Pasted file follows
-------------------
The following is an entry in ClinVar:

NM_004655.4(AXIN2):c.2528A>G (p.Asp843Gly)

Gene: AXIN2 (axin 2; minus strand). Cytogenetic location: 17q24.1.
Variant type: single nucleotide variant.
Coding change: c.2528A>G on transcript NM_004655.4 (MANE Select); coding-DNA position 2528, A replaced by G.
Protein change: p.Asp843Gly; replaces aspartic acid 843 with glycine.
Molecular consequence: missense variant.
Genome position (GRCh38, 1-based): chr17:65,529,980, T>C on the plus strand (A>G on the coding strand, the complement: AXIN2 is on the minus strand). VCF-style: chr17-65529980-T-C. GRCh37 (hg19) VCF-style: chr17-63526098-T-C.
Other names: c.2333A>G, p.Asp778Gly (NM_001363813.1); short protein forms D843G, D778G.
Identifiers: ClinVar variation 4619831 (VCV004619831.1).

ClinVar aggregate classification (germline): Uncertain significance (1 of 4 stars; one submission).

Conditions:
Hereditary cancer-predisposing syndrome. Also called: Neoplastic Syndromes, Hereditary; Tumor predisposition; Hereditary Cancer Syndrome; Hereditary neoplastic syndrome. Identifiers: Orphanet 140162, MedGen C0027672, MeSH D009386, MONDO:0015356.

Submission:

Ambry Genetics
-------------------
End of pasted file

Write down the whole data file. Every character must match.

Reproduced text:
The following is an entry in ClinVar:

NM_004655.4(AXIN2):c.2528A>G (p.Asp843Gly)

Gene: AXIN2 (axin 2; minus strand). Cytogenetic location: 17q24.1.
Variant type: single nucleotide variant.
Coding change: c.2528A>G on transcript NM_004655.4 (MANE Select); coding-DNA position 2528, A replaced by G.
Protein change: p.Asp843Gly; replaces aspartic acid 843 with glycine.
Molecular consequence: missense variant.
Genome position (GRCh38, 1-based): chr17:65,529,980, T>C on the plus strand (A>G on the coding strand, the complement: AXIN2 is on the minus strand). VCF-style: chr17-65529980-T-C. GRCh37 (hg19) VCF-style: chr17-63526098-T-C.
Other names: c.2333A>G, p.Asp778Gly (NM_001363813.1); short protein forms D843G, D778G.
Identifiers: ClinVar variation 4619831 (VCV004619831.1).

ClinVar aggregate classification (germline): Uncertain significance (1 of 4 stars; one submission).

Conditions:
Hereditary cancer-predisposing syndrome. Also called: Neoplastic Syndromes, Hereditary; Tumor predisposition; Hereditary Cancer Syndrome; Hereditary neoplastic syndrome. Identifiers: Orphanet 140162, MedGen C0027672, MeSH D009386, MONDO:0015356.

Submission:

Ambry Genetics